Thursday, May 5, 2011

Uneasy Rider / Allie Sommerville

Reviewed by: BigAl

Genre: Travel Narrative

Approximate word count: 55-60,000 words

Availability Kindle: YES    Nook: YES    Paper: YES
Click on a YES above to go to appropriate page in Amazon or B&N store


Allie Sommerville lives on an island off the south coast of England. Every trip begins with an expensive ferry ride to the mainland. This is her first book. For more visit the author’s website.


The author, her husband, and sometimes their children traipse around Europe in a mechanically challenged campervan.


I love reading travel narratives. It seems most fit in two categories. The first are those that are upfront about focusing on the difficulties that often come with travel. The other kind take a more positive tone, emphasizing the wonderful people, places, and things the author experienced. In reality, the two types aren’t that different. Both have positive experiences. Both have difficulties to overcome. The main difference is how the difficulties are presented - as adventures or opportunities for humor.

You could guess Uneasy Rider falls in the opportunity for humor category. If you didn’t, the subtitle, Confessions of a Reluctant Traveller, should make it obvious. Each chapter is a story that can stand alone. Each either focuses on a theme or relates a particular incident. For example, one chapter discusses the difficulties finding campgrounds for the night while another focuses on a night spent at a particular hotel in Spain. Although most of the stories come from a handful of long trips, they aren’t chronological. Once you set your expectations accordingly, Uneasy Rider is a pleasurable armchair excursion.

The Sommerville family experiences all the negatives of travel, giving the reader opportunity to laugh at their expense while you learn about the areas they traveled and the cultures they experienced. Although Ms. Sommerville would have us believe she was a reluctant traveler, when I finished the final story I couldn’t help wondering if she would really give up all the positive experiences to have avoided the difficulties. The lady doth protest too much, methinks.


The author, who is from the UK, uses British expressions and spellings. I was surprised the time she mentioned a specific temperature to see it expressed in Fahrenheit. After asking a few UK residents, I found it is common for those who grew up using Fahrenheit temperatures to continue doing so in spite of the change to Celsius as the official standard. This is a positive for us Americans who wouldn’t have a clue what to wear if the temperature is 20 degrees Celsius.

Format/Typo Issues:

I found no significant proofing or typo issues. The book has some footnotes, which are explained at the end of each chapter. It appeared clicking on the footnote would take you to the explanation, however it didn’t. This would have been nice to have, but is far from a serious issue.

Rating: **** Four stars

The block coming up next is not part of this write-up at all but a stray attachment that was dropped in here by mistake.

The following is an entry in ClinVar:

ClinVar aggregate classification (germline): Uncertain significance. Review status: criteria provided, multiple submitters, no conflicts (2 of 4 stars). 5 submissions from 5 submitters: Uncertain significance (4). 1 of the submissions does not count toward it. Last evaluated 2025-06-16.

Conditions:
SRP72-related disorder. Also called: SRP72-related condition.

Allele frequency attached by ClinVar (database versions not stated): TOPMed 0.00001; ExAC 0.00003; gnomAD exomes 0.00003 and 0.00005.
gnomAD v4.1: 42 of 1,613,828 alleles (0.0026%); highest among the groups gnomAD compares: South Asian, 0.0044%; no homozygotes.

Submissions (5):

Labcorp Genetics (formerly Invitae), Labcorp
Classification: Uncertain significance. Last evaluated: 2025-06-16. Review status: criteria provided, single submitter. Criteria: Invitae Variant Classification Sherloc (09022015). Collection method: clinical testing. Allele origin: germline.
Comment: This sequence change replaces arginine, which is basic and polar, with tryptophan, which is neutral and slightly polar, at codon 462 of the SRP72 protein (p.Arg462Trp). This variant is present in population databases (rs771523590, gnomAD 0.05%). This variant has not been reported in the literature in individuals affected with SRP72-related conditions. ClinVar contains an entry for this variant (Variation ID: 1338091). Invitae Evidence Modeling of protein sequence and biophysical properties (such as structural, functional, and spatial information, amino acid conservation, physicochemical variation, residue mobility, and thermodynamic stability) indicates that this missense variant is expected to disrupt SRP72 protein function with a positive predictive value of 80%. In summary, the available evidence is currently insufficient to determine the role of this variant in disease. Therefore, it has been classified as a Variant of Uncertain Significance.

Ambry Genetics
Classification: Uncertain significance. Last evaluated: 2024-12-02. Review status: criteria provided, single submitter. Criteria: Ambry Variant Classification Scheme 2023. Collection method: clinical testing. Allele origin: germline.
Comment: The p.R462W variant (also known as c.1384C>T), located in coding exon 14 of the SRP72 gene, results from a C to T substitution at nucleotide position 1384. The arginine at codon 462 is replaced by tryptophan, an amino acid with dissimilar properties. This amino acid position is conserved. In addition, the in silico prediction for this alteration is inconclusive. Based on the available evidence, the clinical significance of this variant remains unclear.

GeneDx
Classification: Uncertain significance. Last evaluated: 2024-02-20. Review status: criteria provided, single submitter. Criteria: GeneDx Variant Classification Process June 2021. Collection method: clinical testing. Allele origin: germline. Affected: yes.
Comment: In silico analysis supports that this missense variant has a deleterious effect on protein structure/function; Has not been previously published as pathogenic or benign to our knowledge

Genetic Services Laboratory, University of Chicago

Vicky said...

I've noticed the last couple of reviews have been of books by British authors, and that the reviewers have made a point of mentioning the British spellings.
Yes, we Brits spell things differently. But I have never once seen a review of a book by an American author where the reviewer feels the need to point out that American spellings are different (I don't just mean on this site, I mean anywhere). If there are a lot of colloquialisms, then fair enough point it out, but I find it strange that the use of British English comes across as so bizarre. This is a genuine question: Are books by British authors edited in the US to comply with US spelling and grammar rules? I ask because I have never found that the use of US spelling has detracted from my enjoyment of a book, so I don't understand why the use of UK spelling is flagged up.

Jessica Bell said...

Sounds like a fun read! :o) In response to Vicky, I think it's flagged here because there are actually some people who don't realise British English different and therefore think they are spelling mistakes. It's happened to me. :-/

BooksAndPals said...

Yes, Vicky. Readers in the US who read paper books by British authors typically get a version edited especially for them. "Harry Potter," for example, if purchased in the US will spell colour without the 'u'. This isn't 100% true, but is the case more often than not.

It is my understanding that in other English speaking countries this is not the case, so Brits, Aussies, Canadians, etc. are used to seeing spelling, grammar, and slang variations based on the country of origin.

Because many US readers are not used to this some view British or Aussie spelling as incorrect. I'm aware of some authors who have received multiple Amazon reviews claiming a book was filled with mispellings due to this.

It is my view that these are not incorrect and, at least for me, can even add to the atmosphere of a book. The reason why we mention these things is twofold. First, is one of education. We point it out to indicate that we're not only aware of this, but don't view it as an error. Second, if someone is so inflexible that this is a problem then they are at least forewarned.

Vicky said...

Thank you both for explaining that! I hadn't realised that people thought they were mistakes!
It sounds like a nice read though, could be a good one to relieve my home sickness :)

hallyally said...

Thanks so much Al for that kind review!
As regards US v English spellings: I love to read US authors with US spellings. I know which accent to read the book in. :-)

Allie Sommerville (author)